Big Fines for Undeclared HazMat Shipments
Dateline, 27 December 2016: As reported by American Shipper in their article by Chris Gillis, the FAA has proposed significant fines against three companies that attempted undeclared shipments of hazardous materials by air.
The US Department of Transportation’s Federal Aviation Administration (FAA) has made an example of three companies for improperly presenting hazardous materials for shipment by air. Each is facing proposed fines in excess of $50,000.
Power Distributors of Columbus, OH is charged with offering a package with two quart bottles of a corrosive wood cleaner to UPS on 07 June 2016. The chemicals were not properly packaged or labeled when accepted for shipment in Pendergrass, GA and were destined for Martin, TN. The undeclared shipment was discovered when UPS employees in Louisville, KY saw the liquid stains that resulted when both bottles leaked.
Consolidated Container Co, from Atlanta, GA was caught on 13 August 2015 after FedEx workers found a leaking package that had been shipped from Katy, TX to Dallas, TX. The unmarked package contained 4 gallons of a xylene mixture and two of the bottles leaked in transit.
Posan Industry Company of Goyang City, South Korea used DHL to ship a package containing flammable paints and resins to Ontario, Canada. The leaking package was found by the DHL crew in Erlanger, KY on 19 September 2014. No attempt was made to properly package or label the dangerous goods for international shipment.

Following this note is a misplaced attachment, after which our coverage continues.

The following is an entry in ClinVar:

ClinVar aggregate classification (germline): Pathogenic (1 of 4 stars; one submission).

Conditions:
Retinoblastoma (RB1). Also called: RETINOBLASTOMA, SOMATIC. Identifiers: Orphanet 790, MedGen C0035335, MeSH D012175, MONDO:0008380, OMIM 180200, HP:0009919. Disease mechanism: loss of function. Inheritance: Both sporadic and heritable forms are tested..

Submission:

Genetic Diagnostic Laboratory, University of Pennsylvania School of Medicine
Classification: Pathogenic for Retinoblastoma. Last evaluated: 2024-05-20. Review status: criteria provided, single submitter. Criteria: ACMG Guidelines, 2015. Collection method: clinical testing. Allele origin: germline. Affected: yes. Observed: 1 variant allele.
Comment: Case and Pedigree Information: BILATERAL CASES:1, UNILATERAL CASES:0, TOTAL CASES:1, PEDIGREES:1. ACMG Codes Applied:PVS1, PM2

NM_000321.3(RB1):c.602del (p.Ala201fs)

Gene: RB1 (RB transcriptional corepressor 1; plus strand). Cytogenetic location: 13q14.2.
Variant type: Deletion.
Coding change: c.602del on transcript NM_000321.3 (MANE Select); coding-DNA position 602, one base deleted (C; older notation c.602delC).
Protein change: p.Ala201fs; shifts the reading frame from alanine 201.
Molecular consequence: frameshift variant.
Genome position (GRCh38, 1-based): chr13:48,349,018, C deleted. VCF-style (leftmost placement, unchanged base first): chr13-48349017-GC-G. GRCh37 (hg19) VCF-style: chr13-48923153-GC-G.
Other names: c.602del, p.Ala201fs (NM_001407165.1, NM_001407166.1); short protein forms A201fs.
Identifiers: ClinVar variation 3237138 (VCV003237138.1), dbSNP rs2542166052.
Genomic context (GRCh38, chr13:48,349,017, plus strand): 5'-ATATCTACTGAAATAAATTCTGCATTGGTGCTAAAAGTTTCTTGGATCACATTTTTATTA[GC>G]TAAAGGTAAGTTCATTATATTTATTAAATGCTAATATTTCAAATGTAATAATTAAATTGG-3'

For their folly, the FAA proposed fines were $63,000 against Power Distributors, $57,400 against Consolidated Container Co., and $72,000 against Posan Industry Company.
When a company offers a package for transportation by any mode in America, they are required to classify the material or article in regards to the Hazardous Material Regulations found in title 49 of the Code of Federal Regulations (49 CFR). Probably the most fundamental task is stated in 49 CFR 171.1(b) which states that “…each person who offers a hazardous material in commerce…” is required to perform pre-transport functions, including “Determining the hazard class of a hazardous material.”
The regulations for shipping by aircraft very clearly state in 49 CFR 175.3 that a hazardous material which is not prepared in accordance with the rules may not be offered for shipment by aircraft.
There are only a couple ways that errors like this could happen:
First, the employees at these companies could have been totally ignorant of the hazmat regulations, which would indicate a seriously deficient training program, or;
Second, the supervisors or managers of these employees pulled the “We’ve got to get this on the plane today – Don’t worry about it” routine, which would be a clear-cut case of gross negligence.
Either way, these all turned out to be very expensive shipments, but not nearly as expensive as it would have been for a plane to catch fire and fall out of the sky on top of an elementary school.
One can always find reasons to ignore the regulations, but failing to follow the rules can cost your company big time. If these companies had only taken a few simple steps, this could have all been avoided.
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